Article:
"Storm surge flooding of 3 to 5 feet above normal tide levels, along with large and dangerous battering waves, can be expected near the center of Ivan in the hurricane warning area," it said. It forecast rainfall of five to seven inches, "possibly causing life-threatening flash floods and mud slides," along the path of the hurricane. It said Ivan was expected to fluctuate between a Category 5 and a Category 4 hurricane until reaching Cuba.

On the Saffir-Simpson Hurricane Scale, a Category 5 is defined in part as having winds greater than 155 mph. A Category 4 has winds ranging between 131 and 155 mph.

The approach of Ivan comes on the heels of two hurricanes -- Charley and Frances -- that caused at least 42 deaths in Florida combined and left damage estimated to range between $9 billion and $11 billion for insured property.

Charley struck the southwestern coast of Florida Aug. 13, battering communities with 145-mph winds. Frances made landfall early Sunday on the state's eastern coast with slower winds -- 105 mph -- but with a wider area of coverage and a slower march across the landscape.

Florida Gov. Jeb Bush (R) said that even though it was hard to believe his state could be hit again so soon, it had no choice but to prepare for another hurricane.

"People are at wit's end that have been impacted by this, and the people we're asking to respond have some challenges of their own,'' Bush told reporters. "Maybe someone creative in Hollywood could come up with something like this, but this is past my imagination.''

As Florida prepared for Ivan, the remnants of Frances were still causing damage in other states.

Tens of thousands of people in North Carolina were left without drinking water after storms washed out water lines and sanitation systems in the western part of the state.

In Ohio, Frances was blamed for two deaths, including that of a 9-year-old girl who drowned Wednesday when she tried to cross a rain-swollen stream and was swept off a footbridge, AP reported.

Anxiety about Ivan was widespread in Florida. Shutters and plywood, put up to fend off Hurricane Frances, remained on homes from the Keys to the Orlando area. Long gas lines were already forming early this afternoon in Miami, as residents who have spent weeks listening to reports about gas shortages caused by Frances and Charley stocked up.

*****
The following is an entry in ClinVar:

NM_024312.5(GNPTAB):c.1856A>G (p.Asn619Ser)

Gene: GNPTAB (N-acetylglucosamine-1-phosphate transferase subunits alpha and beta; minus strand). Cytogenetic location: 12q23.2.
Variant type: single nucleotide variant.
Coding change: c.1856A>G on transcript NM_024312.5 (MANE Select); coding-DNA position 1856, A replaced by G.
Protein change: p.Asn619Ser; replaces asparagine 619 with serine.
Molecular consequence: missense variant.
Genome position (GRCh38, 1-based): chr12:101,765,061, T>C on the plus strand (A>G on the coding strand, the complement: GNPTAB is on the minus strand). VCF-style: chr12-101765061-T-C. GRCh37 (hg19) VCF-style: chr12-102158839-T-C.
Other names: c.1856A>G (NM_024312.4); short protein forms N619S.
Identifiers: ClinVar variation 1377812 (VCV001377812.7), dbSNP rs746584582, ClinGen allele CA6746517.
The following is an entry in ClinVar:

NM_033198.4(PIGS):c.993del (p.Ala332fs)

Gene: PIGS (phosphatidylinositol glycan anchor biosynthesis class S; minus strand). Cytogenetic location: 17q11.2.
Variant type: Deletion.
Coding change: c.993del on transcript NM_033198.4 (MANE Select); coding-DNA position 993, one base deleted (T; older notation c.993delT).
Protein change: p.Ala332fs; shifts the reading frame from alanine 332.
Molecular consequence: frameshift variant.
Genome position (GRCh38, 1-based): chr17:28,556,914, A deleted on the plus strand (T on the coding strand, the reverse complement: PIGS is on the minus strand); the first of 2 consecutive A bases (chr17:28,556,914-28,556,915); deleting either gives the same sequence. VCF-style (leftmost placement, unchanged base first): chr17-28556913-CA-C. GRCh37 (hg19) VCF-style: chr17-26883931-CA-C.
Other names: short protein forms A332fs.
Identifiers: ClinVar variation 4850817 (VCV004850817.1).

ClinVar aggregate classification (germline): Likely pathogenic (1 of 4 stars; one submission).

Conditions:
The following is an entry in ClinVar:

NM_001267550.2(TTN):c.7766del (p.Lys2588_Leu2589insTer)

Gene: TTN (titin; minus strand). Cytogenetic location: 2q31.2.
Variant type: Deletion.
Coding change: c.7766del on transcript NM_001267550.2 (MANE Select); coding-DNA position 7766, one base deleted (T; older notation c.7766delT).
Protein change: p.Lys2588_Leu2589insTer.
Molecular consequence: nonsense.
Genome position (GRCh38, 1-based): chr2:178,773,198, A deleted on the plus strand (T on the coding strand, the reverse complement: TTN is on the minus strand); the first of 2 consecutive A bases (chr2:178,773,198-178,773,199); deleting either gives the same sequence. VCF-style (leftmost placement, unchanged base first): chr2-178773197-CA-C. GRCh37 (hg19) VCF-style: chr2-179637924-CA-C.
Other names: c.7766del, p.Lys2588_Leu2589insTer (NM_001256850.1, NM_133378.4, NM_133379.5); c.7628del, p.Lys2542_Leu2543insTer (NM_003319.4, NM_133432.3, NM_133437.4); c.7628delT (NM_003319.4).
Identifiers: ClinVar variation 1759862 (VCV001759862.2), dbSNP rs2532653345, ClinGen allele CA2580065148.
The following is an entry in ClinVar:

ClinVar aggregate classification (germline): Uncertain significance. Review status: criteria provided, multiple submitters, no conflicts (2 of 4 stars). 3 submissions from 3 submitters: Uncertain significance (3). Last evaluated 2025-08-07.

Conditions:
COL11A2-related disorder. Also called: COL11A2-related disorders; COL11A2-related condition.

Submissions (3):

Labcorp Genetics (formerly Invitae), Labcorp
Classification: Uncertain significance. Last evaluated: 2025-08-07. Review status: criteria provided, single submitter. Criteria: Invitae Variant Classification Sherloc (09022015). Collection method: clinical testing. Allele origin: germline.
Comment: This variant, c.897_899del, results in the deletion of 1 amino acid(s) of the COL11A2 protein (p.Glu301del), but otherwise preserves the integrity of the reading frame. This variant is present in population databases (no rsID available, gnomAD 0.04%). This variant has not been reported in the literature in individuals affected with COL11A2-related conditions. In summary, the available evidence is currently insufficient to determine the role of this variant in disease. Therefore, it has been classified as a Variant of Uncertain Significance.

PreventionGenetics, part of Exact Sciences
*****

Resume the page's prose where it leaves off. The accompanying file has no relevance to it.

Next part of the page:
Long-range forecasting models did not agree about Ivan's path today, adding to the sense of anxiousness. Some projected the storm to spin toward the state's east coast, others to its southern tip, and still others showed it headed to the west coast, placing it on a track to revisit towns battered by Charley, such as Punta Gorda and Port Charlotte.

"We're waiting on nature to tell us which way to go," said Mike Stone of the Florida division of emergency management.

The numbers were disturbing: Hurricane Ivan has kicked up gusts as strong as 195 mph. Florida's state-of-the-art emergency evacuation center, the sturdiest in the state, is built to withstand 200-mph winds.

The center, which has now been staffed for 28 straight days, already has more than 2,000 state and federal workers spread over the state working on Charley and Frances relief efforts. Thousands of others are on alert.

The state is still grappling with major power outages spawned by Frances. More than 1 million customers were without power this afternoon, with the largest outages in Palm Beach County and communities to the north.

Roig-Franzia reported from Miami Beach. Special correspondent Catharine Skipp in South Miami also contributed.